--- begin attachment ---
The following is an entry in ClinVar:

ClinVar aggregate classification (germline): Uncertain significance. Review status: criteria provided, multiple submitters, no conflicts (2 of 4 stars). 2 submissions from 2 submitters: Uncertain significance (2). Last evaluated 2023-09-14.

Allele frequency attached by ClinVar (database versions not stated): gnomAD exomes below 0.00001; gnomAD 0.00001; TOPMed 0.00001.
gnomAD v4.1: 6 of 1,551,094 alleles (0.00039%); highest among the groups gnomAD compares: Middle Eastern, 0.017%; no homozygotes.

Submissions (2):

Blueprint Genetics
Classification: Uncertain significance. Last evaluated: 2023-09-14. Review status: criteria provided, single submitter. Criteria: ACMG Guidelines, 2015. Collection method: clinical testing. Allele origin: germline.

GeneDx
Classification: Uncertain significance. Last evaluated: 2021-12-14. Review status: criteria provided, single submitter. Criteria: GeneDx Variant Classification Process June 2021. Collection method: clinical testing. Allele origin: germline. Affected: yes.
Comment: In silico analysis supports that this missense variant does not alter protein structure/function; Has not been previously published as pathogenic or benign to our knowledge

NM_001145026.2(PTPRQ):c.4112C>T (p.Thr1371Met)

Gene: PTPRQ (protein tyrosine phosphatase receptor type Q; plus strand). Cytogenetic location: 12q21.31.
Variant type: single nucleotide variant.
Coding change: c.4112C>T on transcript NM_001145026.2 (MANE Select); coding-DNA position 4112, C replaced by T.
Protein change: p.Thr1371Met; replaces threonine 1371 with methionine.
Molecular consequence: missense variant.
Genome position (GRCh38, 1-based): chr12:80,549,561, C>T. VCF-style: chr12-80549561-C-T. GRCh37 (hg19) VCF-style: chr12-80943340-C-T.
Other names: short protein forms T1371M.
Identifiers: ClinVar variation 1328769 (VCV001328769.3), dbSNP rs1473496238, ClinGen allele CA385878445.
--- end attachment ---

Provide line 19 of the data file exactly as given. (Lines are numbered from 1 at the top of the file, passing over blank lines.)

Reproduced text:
Identifiers: ClinVar variation 1328769 (VCV001328769.3), dbSNP rs1473496238, ClinGen allele CA385878445.